Health insurance rates are on the rise again. Following on from the Laya increase in September of an average of 4pc, VHI has announced its plans will be increasing from November 1 by an average of 2pc.
GloHealth and Aviva announced similar increases earlier in the year.
Health insurance expert Dermot Goode of totalhealthcover.ie warns consumers to be careful of these average figures.
Some Laya plans increased by up to 11pc, and some of VHI's plans will increase by up to 5pc. This could add an extra €100 or more to a typical family healthcare bill, he said. So why aren't more consumers switching for better deals? Mr Goode said there are a number of reasons for this, including fear of losing benefits, confusion with the multitude of plans and consumer inertia.
"Consumers who don't shop around and review their cover each year at renewal are literally throwing away hundreds of euro in potential savings as per the tables below."
Here Mr Goode sets out what you need to consider if you want to switch for better value cover.
Q: Will I be covered immediately or will I have to re-serve waiting periods?
A: Once you have already served your full waiting periods with your previous insurer(s) and you are switching to an equivalent plan which covers the same hospitals, you will have immediate cover.
Q: Will I have to pay these age-related loadings?
A: No. Once there is no break in your cover, then no additional loadings will apply. This assumes that you took out cover prior to April 30 this year to avoid the loadings in the first place.
Q: Can I return to my previous insurer in the future?
A: Yes, at each renewal, you can shop around to pick the best health insurer for your needs. If this means returning to your previous plan, this is no problem at all.
Q: Will I be excluded for any pre-existing conditions?
A: Once you are switching to an equivalent plan and you have already served all your waiting periods, then all pre-existing conditions will be covered under the new policy immediately subject to the terms and conditions of that policy.
Q: Do I have to have a medical or complete detailed application forms?
A: No. Switching is easy. Your application can be completed over the phone in a matter of minutes by providing the standard personal details. Just make sure you cancel the existing policy from the renewal date once the new cover is in place. One policy is expensive enough; you don't want two.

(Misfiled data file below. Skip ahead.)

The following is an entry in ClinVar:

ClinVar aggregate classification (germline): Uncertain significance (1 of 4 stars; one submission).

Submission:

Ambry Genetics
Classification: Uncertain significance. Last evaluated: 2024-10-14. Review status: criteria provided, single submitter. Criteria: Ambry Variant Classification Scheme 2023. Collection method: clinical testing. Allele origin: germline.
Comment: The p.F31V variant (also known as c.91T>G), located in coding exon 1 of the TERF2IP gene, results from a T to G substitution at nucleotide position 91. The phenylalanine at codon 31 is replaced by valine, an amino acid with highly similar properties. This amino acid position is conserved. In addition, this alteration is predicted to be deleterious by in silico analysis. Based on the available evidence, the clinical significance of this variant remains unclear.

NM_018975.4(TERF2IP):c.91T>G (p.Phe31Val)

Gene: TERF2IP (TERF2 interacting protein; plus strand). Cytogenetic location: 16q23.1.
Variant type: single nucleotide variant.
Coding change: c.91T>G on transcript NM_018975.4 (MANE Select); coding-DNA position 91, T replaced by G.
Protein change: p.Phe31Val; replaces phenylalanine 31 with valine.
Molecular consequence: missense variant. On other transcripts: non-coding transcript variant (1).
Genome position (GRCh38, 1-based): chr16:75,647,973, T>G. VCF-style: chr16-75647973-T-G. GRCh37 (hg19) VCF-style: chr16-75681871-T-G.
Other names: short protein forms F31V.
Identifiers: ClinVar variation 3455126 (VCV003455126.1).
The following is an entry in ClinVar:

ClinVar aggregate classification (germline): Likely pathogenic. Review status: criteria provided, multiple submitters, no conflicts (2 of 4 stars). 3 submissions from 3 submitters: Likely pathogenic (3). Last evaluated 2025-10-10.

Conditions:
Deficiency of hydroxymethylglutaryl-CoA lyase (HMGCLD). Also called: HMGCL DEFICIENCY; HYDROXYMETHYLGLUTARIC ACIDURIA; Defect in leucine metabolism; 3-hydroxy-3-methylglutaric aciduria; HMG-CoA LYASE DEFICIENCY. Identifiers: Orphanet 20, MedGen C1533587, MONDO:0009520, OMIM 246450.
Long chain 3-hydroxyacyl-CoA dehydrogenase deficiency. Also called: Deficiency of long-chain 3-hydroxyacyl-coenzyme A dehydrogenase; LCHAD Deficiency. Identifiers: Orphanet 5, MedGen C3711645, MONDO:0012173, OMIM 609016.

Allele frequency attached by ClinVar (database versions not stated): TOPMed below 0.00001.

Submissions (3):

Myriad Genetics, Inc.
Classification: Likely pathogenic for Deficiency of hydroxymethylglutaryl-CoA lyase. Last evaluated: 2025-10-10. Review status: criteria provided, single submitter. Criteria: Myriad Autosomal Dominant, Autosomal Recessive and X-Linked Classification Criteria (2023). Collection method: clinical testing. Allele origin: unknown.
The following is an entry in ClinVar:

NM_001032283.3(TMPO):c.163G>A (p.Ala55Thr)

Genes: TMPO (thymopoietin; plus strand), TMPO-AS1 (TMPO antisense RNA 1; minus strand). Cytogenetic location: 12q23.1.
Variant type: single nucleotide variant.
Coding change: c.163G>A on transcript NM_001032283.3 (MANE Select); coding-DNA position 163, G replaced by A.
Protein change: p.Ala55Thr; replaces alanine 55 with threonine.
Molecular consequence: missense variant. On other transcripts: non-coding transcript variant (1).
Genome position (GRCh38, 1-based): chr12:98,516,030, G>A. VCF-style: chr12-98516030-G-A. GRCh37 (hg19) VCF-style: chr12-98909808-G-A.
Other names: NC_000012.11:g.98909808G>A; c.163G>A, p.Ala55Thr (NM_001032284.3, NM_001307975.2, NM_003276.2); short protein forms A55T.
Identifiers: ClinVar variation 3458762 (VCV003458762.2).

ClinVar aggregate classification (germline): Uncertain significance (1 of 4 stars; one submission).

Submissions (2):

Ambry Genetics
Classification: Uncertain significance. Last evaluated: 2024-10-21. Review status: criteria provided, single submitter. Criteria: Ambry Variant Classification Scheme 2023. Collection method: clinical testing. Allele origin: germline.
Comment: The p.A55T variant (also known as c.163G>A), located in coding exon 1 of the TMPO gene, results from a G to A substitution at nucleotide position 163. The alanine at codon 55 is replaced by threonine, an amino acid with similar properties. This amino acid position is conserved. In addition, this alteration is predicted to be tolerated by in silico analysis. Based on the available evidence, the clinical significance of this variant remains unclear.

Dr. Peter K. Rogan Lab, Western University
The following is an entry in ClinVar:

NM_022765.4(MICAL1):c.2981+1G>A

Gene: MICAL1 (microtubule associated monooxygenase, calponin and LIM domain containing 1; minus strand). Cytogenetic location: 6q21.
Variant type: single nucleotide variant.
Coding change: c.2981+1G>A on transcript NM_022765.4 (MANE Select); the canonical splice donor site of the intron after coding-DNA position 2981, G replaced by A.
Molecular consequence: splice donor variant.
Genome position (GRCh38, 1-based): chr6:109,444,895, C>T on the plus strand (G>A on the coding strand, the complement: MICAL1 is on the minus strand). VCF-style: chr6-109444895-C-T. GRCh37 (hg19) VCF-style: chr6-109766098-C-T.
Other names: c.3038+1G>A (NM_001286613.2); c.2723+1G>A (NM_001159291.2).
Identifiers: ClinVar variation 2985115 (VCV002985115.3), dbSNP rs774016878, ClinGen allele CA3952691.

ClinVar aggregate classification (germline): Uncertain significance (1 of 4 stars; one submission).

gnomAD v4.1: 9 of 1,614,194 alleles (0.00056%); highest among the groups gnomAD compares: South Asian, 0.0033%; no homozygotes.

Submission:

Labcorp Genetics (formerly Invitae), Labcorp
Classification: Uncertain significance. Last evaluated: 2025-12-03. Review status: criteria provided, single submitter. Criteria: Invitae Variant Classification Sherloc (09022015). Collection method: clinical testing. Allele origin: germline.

Q: Are there key questions I need to ask to make sure I'm making the right decision?
A: Yes. Firstly, decide on your budget and then ask the insurer to recommend the closest equivalent plan to what you have already that fits within this budget figure. Insist that you want them to look across all their plans irrespective of the plan name or who it's designed for. Secondly, whatever is recommended, ask the insurer again to confirm that this is their most competitive (equivalent) plan at that price. Finally, ask the insurer to explain exactly what you might be losing or gaining including any upgrade rules with this new plan. Remember, these calls are usually recorded for your added protection.
Q: Do I need to get independent advice on my health insurance prior to switching?
A: Not necessarily. Full information is available on all plans free-of-charge on the Health Insurance Authority website, www.hia.ie . However, if you have particular requirements from your cover, seek out a local advisor who specialises in this area. Even if there is a fee, the savings may be well worth it.
Q: So, how much can be saved by switching cover?
A: Table 1 shows the typical savings for one adult insured on a dated plan and hasn't reviewed their cover for some time. Please note that the suggested alternatives are not identical but they are representative of lower cost options that are now available on the market and are definitely worthy of consideration.
For families looking to generate much-needed savings, there are numerous offerings in the market right now for those with children under 18, Mr Goode said. Table 2 summarises the best offers for child cover across all insurers. Bear in mind, you can split your cover - put the adults on the plans highlighted in Table 1 and select one of the offers from Table 2 for the child cover.
"Once again, these alternative plans are not identical but they provide good overall hospital cover and should be considered before you renew your family policy," Mr Goode said.
For those families with young adult dependants, aged 21 to 25, the good news is that all insurers have discounted offers ranging from approximately 10pc to 50pc for these family members depending on their age.
This follows on from new legislation introduced from May 1 and should mean lower costs for the coming year, Mr Goode said. "If you have a dependent in this age bracket and you're being charged the full adult rate from renewal, shop around immediately for one of the special 'young adult rates' and bag those savings," he advised.
The message regarding health insurance is simple - think of it as you would car or home insurance and shop around each year for the best deals, he said.
If you're worried about changing, get professional advice. Most importantly, don't ignore that renewal notice - it could cost you dearly, Mr Goode said.